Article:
Tryptophan is one of the essential amino acids; essential in this context meaning that it cannot be produced by the body, and must therefore be obtained from dietary sources. The best dietary sources of tryptophan are the animal proteins known as first class proteins because they contain all ten essential amino acids; principally meat, including poultry, fish and dairy produce. Second class proteins are typically obtained from vegetables, grains, nuts and beans, and contain some but not all of the essential amino acids. Taken in appropriate combinations, however, these food types can also help provide the full range of essential amino acids.
As an essential amino acid, tryptophan has an important general role, together with the other twenty or so amino acids which have been identified, in the production of the countless thousands of proteins which form much of the bodys tissue. Many of the enzymes which control the countless biochemical reactions which are vital for health are also formed from protein, as are the antibodies that fight disease.
More specifically, there is good evidence that taking tryptophan as an individual amino acid in the form of a dietary supplement may increase the amount of serotonin produced by the body. Serotonin has become popularly known as the feel-good hormone, or the bodys own natural tranquiliser, and the bodys production of serotonin is very heavily dependent on its intake of tryptophan.
The fact that tryptophan is the most organically complex of the amino acids makes it the most expensive to obtain in supplement form, but the importance of serotonin to health, particularly mental health, may nevertheless make it well worth considering in certain circumstances.
Good levels of serotonin are also required for the production of melatonin, the hormone which is principally responsible for the maintenance of regular cycles of sleep and wakefulness, and consequently has a profound effect on overall health. Tryptophan (or 5 hydroxy-tryptophan) has therefore been commonly recommended for those suffering from insomnia and other sleep disturbances, but it has also been used to tackle a range of conditions including depression, anxiety and panic attacks, migraine, obsessive compulsive and attention deficit disorders, social phobias, eating disorders and even autism.
Perhaps most excitement, however, has been generated by tryptophans apparent role in controlling the appetite. Serotonin is known to be secreted on the digestion of carbohydrate, helping to produce that feeling of satisfaction and fullness following a meal which is an important signal to the body to stop eating. There is some evidence, therefore, that supplements of tryptophan may help with weight loss for those following reduced calorie control programs by reducing the sensation of hunger; in effect by tricking the body into believing it is fuller than it actually is.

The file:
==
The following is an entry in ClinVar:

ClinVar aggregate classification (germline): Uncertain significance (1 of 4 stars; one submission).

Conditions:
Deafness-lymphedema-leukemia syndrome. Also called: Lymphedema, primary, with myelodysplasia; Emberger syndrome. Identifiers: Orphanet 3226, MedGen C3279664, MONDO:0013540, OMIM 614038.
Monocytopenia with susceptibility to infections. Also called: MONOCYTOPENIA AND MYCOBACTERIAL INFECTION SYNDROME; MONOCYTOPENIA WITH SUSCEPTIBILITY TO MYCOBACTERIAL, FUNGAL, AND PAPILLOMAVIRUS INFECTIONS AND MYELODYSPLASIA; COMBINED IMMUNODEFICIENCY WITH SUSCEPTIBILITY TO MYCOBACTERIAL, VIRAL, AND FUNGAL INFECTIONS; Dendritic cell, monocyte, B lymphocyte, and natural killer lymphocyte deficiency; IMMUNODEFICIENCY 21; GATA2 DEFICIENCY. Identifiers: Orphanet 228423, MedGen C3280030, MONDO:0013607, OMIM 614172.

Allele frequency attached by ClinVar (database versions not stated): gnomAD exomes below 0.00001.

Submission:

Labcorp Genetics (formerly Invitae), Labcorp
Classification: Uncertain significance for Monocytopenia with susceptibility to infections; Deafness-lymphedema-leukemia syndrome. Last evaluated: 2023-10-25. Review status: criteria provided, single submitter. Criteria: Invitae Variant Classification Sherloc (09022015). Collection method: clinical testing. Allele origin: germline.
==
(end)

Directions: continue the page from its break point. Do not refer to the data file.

Supplements are normally taken in three doses totalling between 150 300 mg a day, preferably taken on an empty stomach. Side effects are only very rarely seen at such levels, and have been confined to minor digestive upsets and headaches. Such supplementation should not be continued for too long, however, because amino acids operate in a complementary manner, and their proper functioning may be disturbed if an imbalance is created through single supplements. It is therefore not recommended that any supplementation with tryptophan should be continued for longer than three months, and it should be avoided in any case during pregnancy and while taking anti-depressant drugs. Tryptophan may also cause drowsiness and so is also contra-indicated for use when high levels of alertness are required, eg whilst driving. And, as always, the holistic nature of the bodys functioning should be stressed; meaning that amino acids, including tryptophan, are no different from any nutrient or supplement in that they will perform correctly only when at least adequate amounts of all the nutrients needed by the body are present.
So if taking supplements of tryptophan, you should ensure that you continue to include good supplies of high quality protein foods in your diet; and for maximum absorption and optimum effect these should be taken with plentiful quantities, including supplements if necessary, of all necessary vitamins and minerals. But in the case of tryptophan, in particular, it appears that vitamin B6 and vitamin C are especially important, and in precise proportions, if serotonin is to be released, and that 1,000 mg of vitamin C and 100 mg of B6 are required for each 2,000 mg of tryptophan.